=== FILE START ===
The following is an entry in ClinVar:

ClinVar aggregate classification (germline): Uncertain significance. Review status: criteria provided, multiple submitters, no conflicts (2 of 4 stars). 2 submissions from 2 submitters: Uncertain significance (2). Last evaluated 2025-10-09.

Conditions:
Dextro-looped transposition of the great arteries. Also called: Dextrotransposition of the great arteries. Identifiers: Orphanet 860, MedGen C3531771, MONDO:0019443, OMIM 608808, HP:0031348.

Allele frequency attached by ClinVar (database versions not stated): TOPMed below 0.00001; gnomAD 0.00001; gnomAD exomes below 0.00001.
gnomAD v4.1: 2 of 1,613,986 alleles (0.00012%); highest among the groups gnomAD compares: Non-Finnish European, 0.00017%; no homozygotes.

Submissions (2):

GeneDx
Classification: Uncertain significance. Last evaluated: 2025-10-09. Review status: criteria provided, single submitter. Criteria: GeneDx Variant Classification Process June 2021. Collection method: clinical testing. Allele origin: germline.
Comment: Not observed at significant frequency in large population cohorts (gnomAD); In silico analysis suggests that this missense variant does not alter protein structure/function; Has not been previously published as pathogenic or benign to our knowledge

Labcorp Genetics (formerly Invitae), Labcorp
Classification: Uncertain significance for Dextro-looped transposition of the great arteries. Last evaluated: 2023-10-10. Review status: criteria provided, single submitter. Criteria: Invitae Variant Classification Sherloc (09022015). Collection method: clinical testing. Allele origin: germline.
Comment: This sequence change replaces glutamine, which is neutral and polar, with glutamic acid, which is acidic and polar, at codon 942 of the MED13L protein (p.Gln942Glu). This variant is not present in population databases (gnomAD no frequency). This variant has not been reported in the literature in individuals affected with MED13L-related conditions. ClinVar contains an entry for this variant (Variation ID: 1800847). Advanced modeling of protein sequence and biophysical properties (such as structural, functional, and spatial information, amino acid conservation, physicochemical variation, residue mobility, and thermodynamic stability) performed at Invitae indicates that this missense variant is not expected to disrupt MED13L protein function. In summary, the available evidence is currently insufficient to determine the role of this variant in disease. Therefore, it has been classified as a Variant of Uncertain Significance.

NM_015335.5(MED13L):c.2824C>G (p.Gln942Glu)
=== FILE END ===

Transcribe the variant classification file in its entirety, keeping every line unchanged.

The following is an entry in ClinVar:

ClinVar aggregate classification (germline): Uncertain significance. Review status: criteria provided, multiple submitters, no conflicts (2 of 4 stars). 2 submissions from 2 submitters: Uncertain significance (2). Last evaluated 2025-10-09.

Conditions:
Dextro-looped transposition of the great arteries. Also called: Dextrotransposition of the great arteries. Identifiers: Orphanet 860, MedGen C3531771, MONDO:0019443, OMIM 608808, HP:0031348.

Allele frequency attached by ClinVar (database versions not stated): TOPMed below 0.00001; gnomAD 0.00001; gnomAD exomes below 0.00001.
gnomAD v4.1: 2 of 1,613,986 alleles (0.00012%); highest among the groups gnomAD compares: Non-Finnish European, 0.00017%; no homozygotes.

Submissions (2):

GeneDx
Classification: Uncertain significance. Last evaluated: 2025-10-09. Review status: criteria provided, single submitter. Criteria: GeneDx Variant Classification Process June 2021. Collection method: clinical testing. Allele origin: germline.
Comment: Not observed at significant frequency in large population cohorts (gnomAD); In silico analysis suggests that this missense variant does not alter protein structure/function; Has not been previously published as pathogenic or benign to our knowledge

Labcorp Genetics (formerly Invitae), Labcorp
Classification: Uncertain significance for Dextro-looped transposition of the great arteries. Last evaluated: 2023-10-10. Review status: criteria provided, single submitter. Criteria: Invitae Variant Classification Sherloc (09022015). Collection method: clinical testing. Allele origin: germline.
Comment: This sequence change replaces glutamine, which is neutral and polar, with glutamic acid, which is acidic and polar, at codon 942 of the MED13L protein (p.Gln942Glu). This variant is not present in population databases (gnomAD no frequency). This variant has not been reported in the literature in individuals affected with MED13L-related conditions. ClinVar contains an entry for this variant (Variation ID: 1800847). Advanced modeling of protein sequence and biophysical properties (such as structural, functional, and spatial information, amino acid conservation, physicochemical variation, residue mobility, and thermodynamic stability) performed at Invitae indicates that this missense variant is not expected to disrupt MED13L protein function. In summary, the available evidence is currently insufficient to determine the role of this variant in disease. Therefore, it has been classified as a Variant of Uncertain Significance.

NM_015335.5(MED13L):c.2824C>G (p.Gln942Glu)